I’m at LILAC 2016, in Dublin. I gave my presentation yesterday morning and this involved me summarising my recent work looking at LIS students and how they view Information Literacy in LIS education. You can read about this work here:
Inskip, C. (2015) Information literacy in LIS education: exploring the student view, Journal of Information Literacy, 9 (2) : 94-110 http://dx.doi.org/10.11645/9.2.1977
As part of my LILAC (http://www.lilacconference.com/) presentation the participants answered some questions in groups and what they wrote on Poll Everywhere has now been pasted into my slides, which you can download here (Inskip-LILAC-2016-ILinLIS-comments) as a pdf.
I’ll be looking at their comments in detail and thinking about how the practitioner view can be used to inform the development of Information Literacy in the UCL MA LIS (https://www.ucl.ac.uk/dis/taught/pg/tmalibsing01).
Here’s the abstract for my presentation:
Information Literacy in LIS education: exploring the practitioner view
Practitioners in all sectors of the profession are increasingly expected to design, develop, implement and evaluate good practice instruction. Support is offered by employers, particularly in Higher Education, through provision of teacher training programmes, for example. The UK professional association offers continuing professional development support through the Professional Knowledge and Skills Base initiative (CILIP, n.d.). Individuals frequently take the initiative in their own development by attending conferences and local events. Training is offered by specialist organisations. This range of offers means that practitioners are, in theory, able to piece together bespoke training that reflects their specific needs, which may include teaching, marketing, technology, networking, advocacy, management and other skills and competences.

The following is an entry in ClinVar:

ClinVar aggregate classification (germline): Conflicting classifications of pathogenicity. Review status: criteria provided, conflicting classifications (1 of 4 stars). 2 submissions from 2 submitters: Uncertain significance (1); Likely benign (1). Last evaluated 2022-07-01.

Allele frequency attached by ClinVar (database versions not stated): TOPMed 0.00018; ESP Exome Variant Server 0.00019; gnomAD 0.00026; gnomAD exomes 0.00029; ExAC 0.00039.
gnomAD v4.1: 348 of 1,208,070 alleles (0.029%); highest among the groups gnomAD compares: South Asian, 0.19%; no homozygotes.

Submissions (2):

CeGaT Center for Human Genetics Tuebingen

This symposium explores the delivery of information literacy within the library school curriculum. It is designed to gather views from practitioners around the need for the development of a deeper knowledge and understanding of the theories and practices of information literacy within the Library and Information Studies (LIS) curriculum. While LIS students need for information literacy development as consumers of IL is widely accommodated within LIS curricula, anecdotal evidence suggests that their needs as producers of interventions, or instructors, are not always met. This may mean that on completion of their studies they are required to seek out further specific training and other development opportunities from a wide range of sources in order to fill this gap.
The four key questions which the symposium will seek to address are:
• What are the skills and competencies need to successfully deliver good practice information literacy?
• How do participants currently develop these skills?
• Who currently supports them in this development (employers, professional association)?
• Could Library Schools support this development, or is it more appropriately delivered in the workplace?
The format of the symposium will consist of a brief introduction of the context by a library school academic, who will facilitate the event. The participants will then be asked to discuss the questions in crosssectoral groups and make notes of their discussions. A representative from each group will share their findings with the other participants and these will be discussed be used as foundations for a wider debate. There will be some use of simple internet and paper technology to allow anonymised contributions.
It is hoped that the session will contribute to a deeper understanding of the needs and motivations of library and information professionals through reflection and discussion. Recommendations drawn from the symposium will be circulated amongst the wider
community for use in LIS curriculum development.
CILIP (n.d.). Your Professional and Knowledge Skills Base. Available online at http://www.cilip.org.uk/sites/default/files/documents/Your%20PKSB%20WEB.pdf [accessed 11 Nov 2015]